David Jenkins


Under the Silver Lake – first look review

Andrew Garfield adopts the role of pop culture gumshoe in David Robert Mitchell’s eccentric LA noir.

There’s a famous Nintendo computer game series named Zelda in which the player assumes the role of a lone male adventurer and heads on a tortuous quest to save a princess. It’s pretty standard-issue stuff in terms of its basic start and end point, but along the way it’s a case of gathering trinkets, solving puzzles, destroying mid-game bosses and descending into dark dungeons.

The games are built around a narrative which is itself born from a whimsical fantasy mythology, but the episodic nature of the experience means that there is very little overarching drama to the process of playing. And yet, once you reach the end of the line, there’s something overwhelmingly sad about the very fact of that hard-fought triumph – when domination ultimately leads to depression.

In Under the Silver Lake, David Robert Mitchell’s roistering beatnik noir, East LA is the gameboard for Andrew Garfield’s scruffy, stupefied yo-yo as he traverses the landscape in search of his flirtatious neighbour, Sarah (Riley Keough), after she goes missing. There’s even a moment where he pulls out a stack of Nintendo Power Magazine back issues to investigate an actual Zelda dungeon map and synch it up with a to-scale, vintage cartoon cereal box map of Los Angeles. This is an ambitious and sprawling work which mashes together the cultural past and present. It praises the inquisitive mind and those who put their lives on hold in delve down the rabbit hole in search of a higher truth.

There’s a fun game you can play which involves trying to eat a donut without licking your lips. Similarly, it would be hard to write about this movie without namechecking the likes of David Lynch, Roman Polanski (specifically his Chinatown), Paul Thomas Anderson and the Coen brothers. The iconic, LA stories by these filmmakers are just the surface layer of interlaced movie references which seep into the marrow of this strange movie.

Sam has old Universal monster movie posters adorning his apartment walls and is terrorised at night by a murderous owl woman. He drives around, chasing clues and spying on suspects, all set to a score which riffs on the churning, stabbing sounds of Bernard Hermann. The film introduces itself up as a stoner gumshoe saga, but constantly takes on more elusive and abstract forms. There a red herrings, dead-ends and characters who seem important and are then never seen again. One bizarre meeting in an off-the-grid mansion even sees Mitchell holding his hands up and admitting that most of what he’s doing is recycled from the greats of yore.

It possesses a weirdo fondness for those cloistered, paranoiac wingnuts who obsess over crackpot conspiracy theories, while also channeling a liberal attitude towards creativity and poetic expression. It would be easy to view Sam as something of a blank cipher who is merely connecting together Mitchell’s own delirious speculations about worlds inside worlds inside worlds. Yet the the story all comes together in way which suggests that this has been a journey powered by obscure emotions after all, and Garfield makes for a charming tour guide through this lightly grotesque underworld. In fact, its heartbreaking finale reframes the entire odyssey as a great break-up/break-down movie, and Sam’s actions are not so much explained as they are ruefully endorsed.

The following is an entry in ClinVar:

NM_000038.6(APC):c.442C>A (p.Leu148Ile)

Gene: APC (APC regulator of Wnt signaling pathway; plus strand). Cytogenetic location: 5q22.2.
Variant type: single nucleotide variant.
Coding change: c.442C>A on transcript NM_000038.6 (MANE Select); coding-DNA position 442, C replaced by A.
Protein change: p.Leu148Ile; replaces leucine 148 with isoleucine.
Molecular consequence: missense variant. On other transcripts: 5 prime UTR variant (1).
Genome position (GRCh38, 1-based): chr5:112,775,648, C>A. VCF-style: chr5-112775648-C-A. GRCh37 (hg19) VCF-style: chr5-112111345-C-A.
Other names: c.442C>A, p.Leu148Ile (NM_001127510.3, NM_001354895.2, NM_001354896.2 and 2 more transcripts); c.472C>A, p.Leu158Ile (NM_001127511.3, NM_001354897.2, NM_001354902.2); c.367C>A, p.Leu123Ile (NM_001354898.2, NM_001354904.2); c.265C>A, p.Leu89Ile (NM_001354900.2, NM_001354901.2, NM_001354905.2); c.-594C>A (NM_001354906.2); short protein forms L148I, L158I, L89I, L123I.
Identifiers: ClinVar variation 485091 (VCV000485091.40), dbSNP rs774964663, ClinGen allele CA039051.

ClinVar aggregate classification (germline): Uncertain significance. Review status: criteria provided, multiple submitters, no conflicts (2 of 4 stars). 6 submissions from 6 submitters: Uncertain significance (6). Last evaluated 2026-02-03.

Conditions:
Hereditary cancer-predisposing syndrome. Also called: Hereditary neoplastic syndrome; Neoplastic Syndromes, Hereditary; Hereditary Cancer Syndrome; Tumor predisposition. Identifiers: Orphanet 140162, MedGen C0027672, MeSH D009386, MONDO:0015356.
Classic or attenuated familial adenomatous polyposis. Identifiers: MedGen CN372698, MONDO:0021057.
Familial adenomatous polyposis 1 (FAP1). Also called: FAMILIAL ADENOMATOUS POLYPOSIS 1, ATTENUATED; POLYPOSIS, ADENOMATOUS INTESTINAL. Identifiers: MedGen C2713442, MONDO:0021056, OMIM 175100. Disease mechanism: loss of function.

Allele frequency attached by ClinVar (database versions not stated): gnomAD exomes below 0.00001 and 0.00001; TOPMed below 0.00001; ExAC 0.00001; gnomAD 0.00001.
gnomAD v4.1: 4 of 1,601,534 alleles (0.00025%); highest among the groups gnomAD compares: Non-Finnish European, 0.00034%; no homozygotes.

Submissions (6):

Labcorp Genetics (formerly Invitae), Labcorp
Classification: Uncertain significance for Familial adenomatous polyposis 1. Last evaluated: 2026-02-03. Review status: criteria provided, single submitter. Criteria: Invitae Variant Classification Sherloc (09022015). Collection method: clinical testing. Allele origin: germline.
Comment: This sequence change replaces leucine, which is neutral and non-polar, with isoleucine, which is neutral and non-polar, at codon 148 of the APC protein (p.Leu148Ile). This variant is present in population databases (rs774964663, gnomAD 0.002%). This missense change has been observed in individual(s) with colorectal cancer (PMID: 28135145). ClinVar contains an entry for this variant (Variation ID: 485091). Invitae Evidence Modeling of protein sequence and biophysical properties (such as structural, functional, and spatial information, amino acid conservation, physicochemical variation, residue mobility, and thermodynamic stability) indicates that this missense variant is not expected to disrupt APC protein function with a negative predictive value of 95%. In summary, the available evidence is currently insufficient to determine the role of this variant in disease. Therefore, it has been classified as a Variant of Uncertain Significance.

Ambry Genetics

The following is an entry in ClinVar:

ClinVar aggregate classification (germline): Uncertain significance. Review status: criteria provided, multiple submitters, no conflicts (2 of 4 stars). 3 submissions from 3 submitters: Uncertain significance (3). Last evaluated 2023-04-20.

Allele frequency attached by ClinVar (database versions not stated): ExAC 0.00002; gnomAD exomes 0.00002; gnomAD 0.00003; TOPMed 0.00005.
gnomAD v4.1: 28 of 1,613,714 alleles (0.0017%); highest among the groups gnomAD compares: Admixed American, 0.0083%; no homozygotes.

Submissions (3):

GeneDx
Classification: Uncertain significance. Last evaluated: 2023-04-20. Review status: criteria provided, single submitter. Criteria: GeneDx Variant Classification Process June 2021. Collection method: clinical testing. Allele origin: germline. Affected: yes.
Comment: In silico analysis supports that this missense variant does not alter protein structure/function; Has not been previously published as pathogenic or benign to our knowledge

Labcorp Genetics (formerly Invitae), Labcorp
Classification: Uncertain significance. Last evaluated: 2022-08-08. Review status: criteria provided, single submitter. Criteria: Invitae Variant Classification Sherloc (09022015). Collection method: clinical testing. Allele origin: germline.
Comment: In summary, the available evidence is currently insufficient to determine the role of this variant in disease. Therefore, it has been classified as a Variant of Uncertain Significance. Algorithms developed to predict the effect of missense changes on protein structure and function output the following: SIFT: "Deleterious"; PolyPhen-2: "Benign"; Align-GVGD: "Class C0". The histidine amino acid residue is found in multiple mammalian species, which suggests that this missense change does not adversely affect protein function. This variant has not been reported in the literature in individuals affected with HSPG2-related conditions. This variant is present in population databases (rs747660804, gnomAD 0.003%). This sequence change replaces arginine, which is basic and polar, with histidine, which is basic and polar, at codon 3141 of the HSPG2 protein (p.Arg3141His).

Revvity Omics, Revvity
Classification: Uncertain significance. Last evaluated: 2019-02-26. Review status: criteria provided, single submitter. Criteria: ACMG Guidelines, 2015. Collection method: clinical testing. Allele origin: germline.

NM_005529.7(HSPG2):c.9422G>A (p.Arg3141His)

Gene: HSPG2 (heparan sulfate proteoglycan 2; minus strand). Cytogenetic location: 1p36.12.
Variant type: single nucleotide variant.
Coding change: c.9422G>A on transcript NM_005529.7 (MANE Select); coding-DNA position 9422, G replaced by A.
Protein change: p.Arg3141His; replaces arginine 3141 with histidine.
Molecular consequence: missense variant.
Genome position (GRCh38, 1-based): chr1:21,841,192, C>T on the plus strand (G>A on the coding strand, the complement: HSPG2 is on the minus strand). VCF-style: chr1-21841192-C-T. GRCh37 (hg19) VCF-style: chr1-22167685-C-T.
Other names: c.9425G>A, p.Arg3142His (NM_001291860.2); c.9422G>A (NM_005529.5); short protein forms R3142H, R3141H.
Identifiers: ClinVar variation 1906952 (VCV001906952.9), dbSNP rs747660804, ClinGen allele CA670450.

Where it falters is that the dialogue is never quite as exciting or juicy as the madcap plotting, and it means that very few of Sam’s many help-meets linger in the memory for long. A host of semi-clad female sirens are happy to party despite the impossible dreams of achieving fame, though they all feel like outlines of characters rather than fully fleshed-out beings. Maybe this taps in to the film’s cynical undertow, about how success is achievable not through raw talent, but through breaking some stupid code or blindly accepting the sublime creations of others. It’s a film which bristles with ideas, but you might need to cut it some slack if you’re after cosy resolutions and routine profundity.

Published 16 May 2018

Tags: Andrew Garfield Cannes David Robert Mitchell Riley Keough

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Little White Lies was established in 2005 as a bi-monthly print magazine committed to championing great movies and the talented people who make them. Combining cutting-edge design, illustration and journalism, we’ve been described as being “at the vanguard of the independent publishing movement.” Our reviews feature a unique tripartite ranking system that captures the different aspects of the movie-going experience. We believe in Truth & Movies.